This is the first trip the unit has made from the Fort Worth Area Center. The next stop, later this week, will be at Henrietta.
NOTICE to My Friends and Customers — I have taken over the former Wilroy Service Station at 1214 West Hickory, at the T.C. and will handle ALL Magnolia products (Gasoline, Oils, Washing and Lubrication) and in connection with will offer a COMPLETE REPAIR SERVICE.
Joe Normile, telephone 1001.
Garden Club’s emphasis placed on vegetables
The Denton Garden Club, organized originally for the growing of plants and shrubs, is for the second year changing its emphasis to vegetable gardening and the early spring meetings and programs planned along that line. Members have been urged to plant victory gardens and many have done so.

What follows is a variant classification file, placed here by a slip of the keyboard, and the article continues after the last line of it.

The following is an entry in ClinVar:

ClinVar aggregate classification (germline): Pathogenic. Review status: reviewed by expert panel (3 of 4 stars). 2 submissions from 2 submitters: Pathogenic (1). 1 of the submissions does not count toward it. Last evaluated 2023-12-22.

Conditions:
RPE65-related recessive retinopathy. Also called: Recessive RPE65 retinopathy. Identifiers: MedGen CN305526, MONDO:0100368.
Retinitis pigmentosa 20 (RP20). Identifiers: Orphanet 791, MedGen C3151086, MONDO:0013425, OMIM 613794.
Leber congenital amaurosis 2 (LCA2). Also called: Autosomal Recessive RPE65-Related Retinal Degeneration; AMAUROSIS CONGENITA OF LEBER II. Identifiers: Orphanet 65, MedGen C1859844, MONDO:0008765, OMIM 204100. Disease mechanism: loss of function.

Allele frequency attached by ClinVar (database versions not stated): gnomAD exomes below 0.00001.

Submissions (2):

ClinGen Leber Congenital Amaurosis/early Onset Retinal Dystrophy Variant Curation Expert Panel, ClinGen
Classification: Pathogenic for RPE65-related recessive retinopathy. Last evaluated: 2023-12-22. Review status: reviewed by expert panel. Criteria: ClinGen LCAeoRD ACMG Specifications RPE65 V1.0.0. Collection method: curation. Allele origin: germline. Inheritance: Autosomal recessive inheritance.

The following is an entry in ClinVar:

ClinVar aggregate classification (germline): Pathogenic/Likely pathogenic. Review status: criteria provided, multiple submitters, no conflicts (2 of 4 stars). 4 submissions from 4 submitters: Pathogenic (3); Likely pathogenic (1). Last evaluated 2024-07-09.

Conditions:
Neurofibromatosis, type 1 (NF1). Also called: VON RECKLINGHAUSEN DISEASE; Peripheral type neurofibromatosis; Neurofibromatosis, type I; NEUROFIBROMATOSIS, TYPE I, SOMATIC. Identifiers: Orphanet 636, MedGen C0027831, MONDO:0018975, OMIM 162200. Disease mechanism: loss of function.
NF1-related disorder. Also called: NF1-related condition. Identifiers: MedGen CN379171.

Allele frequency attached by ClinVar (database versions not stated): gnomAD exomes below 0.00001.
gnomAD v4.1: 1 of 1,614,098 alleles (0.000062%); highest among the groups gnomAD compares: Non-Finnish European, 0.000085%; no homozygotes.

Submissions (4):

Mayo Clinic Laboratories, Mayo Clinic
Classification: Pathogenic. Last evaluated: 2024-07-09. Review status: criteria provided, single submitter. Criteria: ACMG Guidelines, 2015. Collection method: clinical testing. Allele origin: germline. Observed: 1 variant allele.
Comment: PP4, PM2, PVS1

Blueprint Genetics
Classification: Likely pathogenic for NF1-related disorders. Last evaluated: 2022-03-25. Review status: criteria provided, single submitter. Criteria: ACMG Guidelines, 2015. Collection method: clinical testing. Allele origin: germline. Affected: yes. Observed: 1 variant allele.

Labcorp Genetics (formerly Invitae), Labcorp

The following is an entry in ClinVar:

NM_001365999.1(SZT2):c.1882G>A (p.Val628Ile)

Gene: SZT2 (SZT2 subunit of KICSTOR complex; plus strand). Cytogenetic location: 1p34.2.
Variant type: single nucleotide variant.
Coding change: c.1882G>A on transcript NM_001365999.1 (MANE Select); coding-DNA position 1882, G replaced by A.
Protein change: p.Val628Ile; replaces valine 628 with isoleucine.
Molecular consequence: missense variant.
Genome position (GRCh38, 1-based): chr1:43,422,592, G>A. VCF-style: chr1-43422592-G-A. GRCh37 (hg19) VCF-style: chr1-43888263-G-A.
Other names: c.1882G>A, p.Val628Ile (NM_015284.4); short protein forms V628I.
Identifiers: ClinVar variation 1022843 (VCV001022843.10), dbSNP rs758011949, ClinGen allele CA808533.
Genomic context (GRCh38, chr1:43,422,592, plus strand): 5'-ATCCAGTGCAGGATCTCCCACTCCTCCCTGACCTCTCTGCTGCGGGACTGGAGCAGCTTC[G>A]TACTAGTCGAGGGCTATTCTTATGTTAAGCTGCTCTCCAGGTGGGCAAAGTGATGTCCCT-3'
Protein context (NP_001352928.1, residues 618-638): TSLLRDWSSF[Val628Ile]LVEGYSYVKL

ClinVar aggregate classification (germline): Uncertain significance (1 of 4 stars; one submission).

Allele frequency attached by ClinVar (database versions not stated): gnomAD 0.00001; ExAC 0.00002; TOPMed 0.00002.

At last month’s meeting members discussed the growing of herbs, much needed now that many commercial herbs are off the market because of having been imported or because of transportation, as well as seed germination and practical pruning of fruit trees and berry vines.
50 Years Ago
From April 1969
Square’s electric lines going underground
The Denton County Commissioners Court agreed to adopt a resolution Monday giving the city the right to lay an underground cable around the courthouse in order to install new street lights on the Square.
Judge W.K. Baldridge said that Jim Little, city of Denton superintendent of electric utilities, planned improvements in the immediate downtown area.